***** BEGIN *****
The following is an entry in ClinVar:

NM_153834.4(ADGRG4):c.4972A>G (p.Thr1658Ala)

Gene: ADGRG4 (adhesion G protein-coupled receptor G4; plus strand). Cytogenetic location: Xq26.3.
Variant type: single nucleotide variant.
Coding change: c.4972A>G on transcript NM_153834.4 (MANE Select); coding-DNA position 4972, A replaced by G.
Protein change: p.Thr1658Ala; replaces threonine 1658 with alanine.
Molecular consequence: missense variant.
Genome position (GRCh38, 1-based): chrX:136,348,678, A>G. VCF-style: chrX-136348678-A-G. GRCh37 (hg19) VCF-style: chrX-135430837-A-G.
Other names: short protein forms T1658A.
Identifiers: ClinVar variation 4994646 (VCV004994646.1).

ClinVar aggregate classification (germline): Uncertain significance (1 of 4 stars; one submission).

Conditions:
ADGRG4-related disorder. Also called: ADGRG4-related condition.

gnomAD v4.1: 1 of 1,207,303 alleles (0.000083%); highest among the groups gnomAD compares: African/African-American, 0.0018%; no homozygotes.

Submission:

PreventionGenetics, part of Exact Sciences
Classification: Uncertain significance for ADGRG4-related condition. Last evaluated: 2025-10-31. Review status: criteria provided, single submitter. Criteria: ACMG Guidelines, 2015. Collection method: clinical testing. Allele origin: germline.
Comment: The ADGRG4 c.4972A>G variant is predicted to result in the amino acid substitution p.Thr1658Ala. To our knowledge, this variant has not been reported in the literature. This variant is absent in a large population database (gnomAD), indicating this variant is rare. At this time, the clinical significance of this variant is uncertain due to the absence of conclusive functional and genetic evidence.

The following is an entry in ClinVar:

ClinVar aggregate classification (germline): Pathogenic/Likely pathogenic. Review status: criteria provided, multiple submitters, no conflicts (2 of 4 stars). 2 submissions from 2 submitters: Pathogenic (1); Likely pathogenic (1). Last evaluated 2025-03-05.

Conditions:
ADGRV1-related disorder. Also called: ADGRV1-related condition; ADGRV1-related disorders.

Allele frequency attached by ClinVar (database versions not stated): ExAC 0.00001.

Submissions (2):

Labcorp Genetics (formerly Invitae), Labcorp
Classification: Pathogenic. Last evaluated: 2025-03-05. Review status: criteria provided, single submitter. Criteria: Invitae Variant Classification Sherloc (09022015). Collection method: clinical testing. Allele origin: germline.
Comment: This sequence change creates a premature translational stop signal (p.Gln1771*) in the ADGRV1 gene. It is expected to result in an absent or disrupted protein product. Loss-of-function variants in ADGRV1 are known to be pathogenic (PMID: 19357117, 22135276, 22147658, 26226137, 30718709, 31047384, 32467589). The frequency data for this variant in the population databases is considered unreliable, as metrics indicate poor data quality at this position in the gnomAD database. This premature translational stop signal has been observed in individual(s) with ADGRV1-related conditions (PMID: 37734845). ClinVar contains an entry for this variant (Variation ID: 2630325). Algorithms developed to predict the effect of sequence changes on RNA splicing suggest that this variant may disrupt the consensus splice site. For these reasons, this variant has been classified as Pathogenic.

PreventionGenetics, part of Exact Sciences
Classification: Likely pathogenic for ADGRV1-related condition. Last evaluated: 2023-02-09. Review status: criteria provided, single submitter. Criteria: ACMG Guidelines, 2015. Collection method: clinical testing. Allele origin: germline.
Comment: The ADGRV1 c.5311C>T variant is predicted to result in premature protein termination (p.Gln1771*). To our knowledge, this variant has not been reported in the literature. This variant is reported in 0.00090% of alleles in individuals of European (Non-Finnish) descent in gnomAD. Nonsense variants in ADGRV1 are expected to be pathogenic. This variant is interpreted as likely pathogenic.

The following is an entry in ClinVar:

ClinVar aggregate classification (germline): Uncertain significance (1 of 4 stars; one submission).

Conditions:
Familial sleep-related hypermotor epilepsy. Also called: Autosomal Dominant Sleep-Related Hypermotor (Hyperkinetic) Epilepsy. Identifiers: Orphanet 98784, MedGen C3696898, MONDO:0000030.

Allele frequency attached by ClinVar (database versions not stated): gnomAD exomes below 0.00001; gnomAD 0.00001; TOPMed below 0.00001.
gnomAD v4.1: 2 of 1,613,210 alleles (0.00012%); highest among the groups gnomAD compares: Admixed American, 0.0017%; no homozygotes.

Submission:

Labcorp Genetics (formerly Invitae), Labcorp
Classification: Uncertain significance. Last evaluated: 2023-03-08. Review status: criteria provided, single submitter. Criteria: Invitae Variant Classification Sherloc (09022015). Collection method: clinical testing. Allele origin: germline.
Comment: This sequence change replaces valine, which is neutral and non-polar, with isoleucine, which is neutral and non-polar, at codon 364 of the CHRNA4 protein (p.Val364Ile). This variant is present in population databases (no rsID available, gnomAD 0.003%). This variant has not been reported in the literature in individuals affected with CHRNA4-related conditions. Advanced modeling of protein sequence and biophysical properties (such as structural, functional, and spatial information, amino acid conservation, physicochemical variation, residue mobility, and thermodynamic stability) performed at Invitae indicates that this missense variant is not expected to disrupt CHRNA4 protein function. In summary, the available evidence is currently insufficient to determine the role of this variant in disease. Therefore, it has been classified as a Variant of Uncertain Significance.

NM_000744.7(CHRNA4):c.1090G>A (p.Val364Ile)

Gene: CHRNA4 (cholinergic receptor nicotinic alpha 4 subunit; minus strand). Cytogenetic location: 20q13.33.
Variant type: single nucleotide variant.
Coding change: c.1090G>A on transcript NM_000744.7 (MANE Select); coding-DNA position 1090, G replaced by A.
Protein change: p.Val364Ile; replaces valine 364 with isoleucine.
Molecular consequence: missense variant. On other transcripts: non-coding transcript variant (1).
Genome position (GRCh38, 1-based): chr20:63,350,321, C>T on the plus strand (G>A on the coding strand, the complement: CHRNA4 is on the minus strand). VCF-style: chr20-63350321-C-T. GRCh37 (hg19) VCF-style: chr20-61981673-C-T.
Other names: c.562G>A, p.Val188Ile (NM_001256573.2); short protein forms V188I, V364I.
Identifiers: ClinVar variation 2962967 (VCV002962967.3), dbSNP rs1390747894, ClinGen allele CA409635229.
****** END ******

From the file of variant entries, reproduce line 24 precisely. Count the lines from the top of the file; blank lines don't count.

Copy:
Submissions (2):